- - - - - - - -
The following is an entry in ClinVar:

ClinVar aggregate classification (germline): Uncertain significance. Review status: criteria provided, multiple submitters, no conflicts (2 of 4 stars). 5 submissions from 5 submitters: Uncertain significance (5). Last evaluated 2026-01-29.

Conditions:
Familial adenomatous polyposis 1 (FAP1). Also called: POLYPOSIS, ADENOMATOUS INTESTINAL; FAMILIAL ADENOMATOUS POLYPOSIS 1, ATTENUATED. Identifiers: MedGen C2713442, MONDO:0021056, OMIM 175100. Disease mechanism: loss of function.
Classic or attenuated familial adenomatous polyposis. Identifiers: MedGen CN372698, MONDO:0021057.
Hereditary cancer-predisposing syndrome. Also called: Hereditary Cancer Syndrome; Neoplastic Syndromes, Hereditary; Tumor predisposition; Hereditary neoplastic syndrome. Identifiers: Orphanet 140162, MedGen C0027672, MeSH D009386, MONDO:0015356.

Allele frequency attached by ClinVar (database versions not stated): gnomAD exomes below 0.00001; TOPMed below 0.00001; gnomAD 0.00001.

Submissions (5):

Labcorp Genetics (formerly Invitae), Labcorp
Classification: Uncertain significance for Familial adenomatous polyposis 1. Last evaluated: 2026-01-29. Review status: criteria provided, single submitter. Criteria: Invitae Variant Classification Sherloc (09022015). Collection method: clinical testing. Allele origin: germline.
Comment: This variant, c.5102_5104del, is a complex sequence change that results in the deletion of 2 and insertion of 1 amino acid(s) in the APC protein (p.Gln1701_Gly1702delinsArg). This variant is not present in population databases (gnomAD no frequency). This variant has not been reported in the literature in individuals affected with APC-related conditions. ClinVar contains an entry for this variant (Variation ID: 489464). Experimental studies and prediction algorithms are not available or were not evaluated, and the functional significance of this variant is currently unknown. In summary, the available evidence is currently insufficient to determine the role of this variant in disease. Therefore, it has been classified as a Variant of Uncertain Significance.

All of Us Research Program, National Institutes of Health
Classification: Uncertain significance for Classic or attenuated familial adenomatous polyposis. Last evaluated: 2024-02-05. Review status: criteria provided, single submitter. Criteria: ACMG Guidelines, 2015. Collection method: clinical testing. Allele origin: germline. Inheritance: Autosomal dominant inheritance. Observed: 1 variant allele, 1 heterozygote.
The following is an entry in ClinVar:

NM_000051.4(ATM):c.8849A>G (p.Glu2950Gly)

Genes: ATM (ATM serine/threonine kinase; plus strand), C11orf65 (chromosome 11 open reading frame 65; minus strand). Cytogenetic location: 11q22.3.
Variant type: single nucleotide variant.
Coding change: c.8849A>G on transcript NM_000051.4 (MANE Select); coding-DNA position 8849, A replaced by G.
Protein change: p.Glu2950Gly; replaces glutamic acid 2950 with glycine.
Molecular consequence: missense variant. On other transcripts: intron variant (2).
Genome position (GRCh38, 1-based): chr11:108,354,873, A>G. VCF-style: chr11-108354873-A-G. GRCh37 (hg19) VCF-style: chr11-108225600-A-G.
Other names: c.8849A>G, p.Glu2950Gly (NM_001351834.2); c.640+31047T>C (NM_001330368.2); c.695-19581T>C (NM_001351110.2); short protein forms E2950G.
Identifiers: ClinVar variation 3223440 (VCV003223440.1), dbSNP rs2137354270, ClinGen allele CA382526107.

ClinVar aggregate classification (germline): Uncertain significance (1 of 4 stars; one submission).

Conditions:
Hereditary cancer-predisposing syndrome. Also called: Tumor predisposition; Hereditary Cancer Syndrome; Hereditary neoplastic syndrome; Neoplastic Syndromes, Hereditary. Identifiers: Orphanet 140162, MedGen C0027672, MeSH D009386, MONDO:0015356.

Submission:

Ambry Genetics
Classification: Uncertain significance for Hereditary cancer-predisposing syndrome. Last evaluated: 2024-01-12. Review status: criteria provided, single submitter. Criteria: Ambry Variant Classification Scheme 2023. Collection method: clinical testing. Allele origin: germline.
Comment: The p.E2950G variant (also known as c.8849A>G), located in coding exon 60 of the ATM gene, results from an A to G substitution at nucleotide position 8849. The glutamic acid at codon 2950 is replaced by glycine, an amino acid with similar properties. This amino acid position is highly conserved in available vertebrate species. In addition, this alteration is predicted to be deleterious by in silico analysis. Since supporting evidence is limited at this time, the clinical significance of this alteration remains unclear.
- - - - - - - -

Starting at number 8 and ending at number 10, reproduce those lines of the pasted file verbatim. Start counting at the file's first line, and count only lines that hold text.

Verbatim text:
Submissions (5):

Labcorp Genetics (formerly Invitae), Labcorp
Classification: Uncertain significance for Familial adenomatous polyposis 1. Last evaluated: 2026-01-29. Review status: criteria provided, single submitter. Criteria: Invitae Variant Classification Sherloc (09022015). Collection method: clinical testing. Allele origin: germline.